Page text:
STP1235

    Bioremediation of Oil Tar-Contaminated Soil

    Published: Jan 1995


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    Abstract

    Oil tar is a heterogeneous mixture of petroleum compounds, including polycyclic aromatic hydrocarbons (PAHs). These are a significant health concern because many are suspected and known carcinogens. An oil gasification facility in Pt. Stanley, Ontario, Canada, deposited residual oil tars into two onsite lagoons. Using landfarm bioaugmentation technology, Waste Stream Technology was commissioned to remediate 40,000 m3 of contaminated soil and accompanying groundwater. Bioremediation was performed in a 150 M × 60 M biopad, confined with an impermeable clay liner and berm. Soil was excavated and stockpiled in a contained pretreatment area, then loaded into the biopad as 4,000-5,000 M3 “lifts.” WST Bioblend M-5 was used for soil remediation by daily culturing in six 1,300 L bioreactors, followed by soil inoculation and rototilling. Soil was treated daily to achieve a viable microbial concentration of approximately 109 colony forming units per gram of soil. Groundwater and rainwater run off was treated in six 10,000 liter fixed film bioreactors supplemented with CAP™. Treated water was discharged onto the stockpiled, pretreatment soil. Analytical data showed that the water PAH content was reduced from >900 ppb initially, to below detectable limits. Solid phase bioremediation resulted in the reduction of soil PAHs, from an average initial concentration of 1,000 ppm total PAH (TPAH) and 100 ppm Benzo(a)Pyrene, to <100 ppm TPAH and <10 ppm Benzo(a)Pyrene.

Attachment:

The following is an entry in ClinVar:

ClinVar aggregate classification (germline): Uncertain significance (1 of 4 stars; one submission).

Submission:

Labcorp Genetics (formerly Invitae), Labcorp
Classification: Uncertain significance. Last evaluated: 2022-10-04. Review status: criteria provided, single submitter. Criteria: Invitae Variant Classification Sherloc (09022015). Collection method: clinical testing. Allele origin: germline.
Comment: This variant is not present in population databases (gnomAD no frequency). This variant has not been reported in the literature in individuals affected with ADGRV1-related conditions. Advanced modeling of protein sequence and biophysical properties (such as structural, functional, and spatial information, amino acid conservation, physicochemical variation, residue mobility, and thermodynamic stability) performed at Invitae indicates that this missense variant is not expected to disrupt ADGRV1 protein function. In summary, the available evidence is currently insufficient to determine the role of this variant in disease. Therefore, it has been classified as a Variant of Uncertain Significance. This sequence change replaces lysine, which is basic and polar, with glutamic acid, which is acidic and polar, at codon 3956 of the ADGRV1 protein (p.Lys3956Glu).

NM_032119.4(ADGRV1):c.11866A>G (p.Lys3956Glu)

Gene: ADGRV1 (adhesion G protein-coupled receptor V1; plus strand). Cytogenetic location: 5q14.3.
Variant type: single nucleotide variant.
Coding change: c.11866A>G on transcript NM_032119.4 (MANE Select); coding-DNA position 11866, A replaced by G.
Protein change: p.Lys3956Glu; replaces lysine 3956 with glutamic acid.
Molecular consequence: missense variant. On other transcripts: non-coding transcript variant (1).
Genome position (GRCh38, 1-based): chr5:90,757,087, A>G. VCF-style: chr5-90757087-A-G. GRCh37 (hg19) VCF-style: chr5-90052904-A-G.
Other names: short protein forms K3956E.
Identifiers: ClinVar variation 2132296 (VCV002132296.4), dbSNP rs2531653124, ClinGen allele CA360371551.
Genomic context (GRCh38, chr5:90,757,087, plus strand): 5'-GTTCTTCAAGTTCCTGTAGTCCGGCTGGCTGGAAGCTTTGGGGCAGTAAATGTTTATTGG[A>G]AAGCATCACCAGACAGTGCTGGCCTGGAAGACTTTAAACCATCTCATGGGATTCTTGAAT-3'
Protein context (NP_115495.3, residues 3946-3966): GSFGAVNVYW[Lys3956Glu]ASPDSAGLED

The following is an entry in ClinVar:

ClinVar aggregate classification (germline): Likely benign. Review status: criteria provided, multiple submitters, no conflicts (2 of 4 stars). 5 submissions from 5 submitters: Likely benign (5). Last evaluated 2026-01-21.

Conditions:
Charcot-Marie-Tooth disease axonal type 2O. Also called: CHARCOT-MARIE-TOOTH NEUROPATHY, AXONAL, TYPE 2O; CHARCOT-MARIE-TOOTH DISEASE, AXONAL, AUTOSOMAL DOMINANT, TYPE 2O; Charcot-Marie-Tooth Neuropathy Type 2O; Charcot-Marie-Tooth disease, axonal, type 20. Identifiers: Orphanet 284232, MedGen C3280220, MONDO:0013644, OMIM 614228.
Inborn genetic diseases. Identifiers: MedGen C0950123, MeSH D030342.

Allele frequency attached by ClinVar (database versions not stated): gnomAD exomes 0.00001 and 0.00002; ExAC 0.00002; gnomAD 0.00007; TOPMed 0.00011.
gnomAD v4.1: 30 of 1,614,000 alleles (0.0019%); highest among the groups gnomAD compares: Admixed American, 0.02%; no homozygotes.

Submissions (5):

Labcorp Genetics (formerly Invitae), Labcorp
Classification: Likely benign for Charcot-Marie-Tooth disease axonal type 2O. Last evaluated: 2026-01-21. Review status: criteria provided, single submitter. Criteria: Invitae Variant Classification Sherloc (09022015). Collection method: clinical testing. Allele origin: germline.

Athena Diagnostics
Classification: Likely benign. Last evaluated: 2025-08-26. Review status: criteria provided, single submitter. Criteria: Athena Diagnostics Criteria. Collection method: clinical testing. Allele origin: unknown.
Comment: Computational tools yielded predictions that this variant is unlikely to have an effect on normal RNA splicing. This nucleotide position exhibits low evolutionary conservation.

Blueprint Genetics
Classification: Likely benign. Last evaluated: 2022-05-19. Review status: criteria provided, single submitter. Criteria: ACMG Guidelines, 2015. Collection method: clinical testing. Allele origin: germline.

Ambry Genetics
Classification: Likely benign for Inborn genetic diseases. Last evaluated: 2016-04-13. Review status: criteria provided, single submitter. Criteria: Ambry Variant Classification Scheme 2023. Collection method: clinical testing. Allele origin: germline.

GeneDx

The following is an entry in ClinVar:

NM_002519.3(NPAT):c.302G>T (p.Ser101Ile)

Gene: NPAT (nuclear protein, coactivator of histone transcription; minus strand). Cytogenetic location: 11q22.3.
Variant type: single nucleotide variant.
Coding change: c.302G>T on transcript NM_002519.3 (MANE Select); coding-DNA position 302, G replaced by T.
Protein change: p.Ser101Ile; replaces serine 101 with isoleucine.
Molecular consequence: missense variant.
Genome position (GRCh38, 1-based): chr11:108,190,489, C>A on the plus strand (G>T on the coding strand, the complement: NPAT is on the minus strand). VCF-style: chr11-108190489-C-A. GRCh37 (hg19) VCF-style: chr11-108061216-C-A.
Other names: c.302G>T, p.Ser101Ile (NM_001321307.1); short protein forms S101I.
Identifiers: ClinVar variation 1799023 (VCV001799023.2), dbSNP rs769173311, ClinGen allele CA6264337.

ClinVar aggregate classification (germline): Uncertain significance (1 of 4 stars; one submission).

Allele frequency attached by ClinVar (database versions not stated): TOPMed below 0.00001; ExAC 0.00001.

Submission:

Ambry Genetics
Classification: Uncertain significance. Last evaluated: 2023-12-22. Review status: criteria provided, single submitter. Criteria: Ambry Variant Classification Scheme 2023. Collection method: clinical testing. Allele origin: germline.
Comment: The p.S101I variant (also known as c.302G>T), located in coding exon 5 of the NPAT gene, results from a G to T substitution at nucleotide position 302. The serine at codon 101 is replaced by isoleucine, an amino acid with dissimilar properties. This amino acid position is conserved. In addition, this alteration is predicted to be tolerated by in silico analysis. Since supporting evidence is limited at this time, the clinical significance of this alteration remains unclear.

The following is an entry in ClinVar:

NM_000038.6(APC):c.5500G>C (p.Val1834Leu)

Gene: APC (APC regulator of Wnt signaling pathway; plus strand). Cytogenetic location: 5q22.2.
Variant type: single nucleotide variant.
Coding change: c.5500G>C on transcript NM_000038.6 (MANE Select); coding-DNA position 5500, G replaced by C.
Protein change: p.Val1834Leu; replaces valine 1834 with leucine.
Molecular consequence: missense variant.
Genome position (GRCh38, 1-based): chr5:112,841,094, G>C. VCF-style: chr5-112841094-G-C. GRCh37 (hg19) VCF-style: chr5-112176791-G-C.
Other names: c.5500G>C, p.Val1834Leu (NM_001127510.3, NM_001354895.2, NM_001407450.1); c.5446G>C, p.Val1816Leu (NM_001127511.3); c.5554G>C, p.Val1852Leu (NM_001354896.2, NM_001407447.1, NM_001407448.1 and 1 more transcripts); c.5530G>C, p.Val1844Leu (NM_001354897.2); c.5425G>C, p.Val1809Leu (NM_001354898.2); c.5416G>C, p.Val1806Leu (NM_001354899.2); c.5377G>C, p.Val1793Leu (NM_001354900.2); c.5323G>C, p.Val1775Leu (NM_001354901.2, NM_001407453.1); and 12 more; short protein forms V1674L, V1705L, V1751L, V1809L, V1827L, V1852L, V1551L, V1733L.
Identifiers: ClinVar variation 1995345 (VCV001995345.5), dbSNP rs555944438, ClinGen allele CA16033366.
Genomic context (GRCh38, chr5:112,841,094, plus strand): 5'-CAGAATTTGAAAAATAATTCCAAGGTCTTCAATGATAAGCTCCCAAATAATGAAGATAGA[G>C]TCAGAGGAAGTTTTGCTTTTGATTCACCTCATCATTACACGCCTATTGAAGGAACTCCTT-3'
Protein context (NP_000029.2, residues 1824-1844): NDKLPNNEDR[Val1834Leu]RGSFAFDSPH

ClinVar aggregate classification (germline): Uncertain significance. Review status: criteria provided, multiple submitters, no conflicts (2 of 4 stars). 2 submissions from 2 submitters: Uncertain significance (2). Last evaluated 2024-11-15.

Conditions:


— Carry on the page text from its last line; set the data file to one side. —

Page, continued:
Keywords:

    oil tar, polycyclic aromatic hydrocarbons, bioaugmentation technology


    Author Information:

    Hyzy, JB
    Assistant Director, Waste Stream Technology, Buffalo, NY

    Schepart, BS
    Director of Research and Development, Director of Analytical Services, Waste Stream Technology, Buffalo, NY


    Paper ID: STP13028S

    Committee/Subcommittee: F20.24

    DOI: 10.1520/STP13028S


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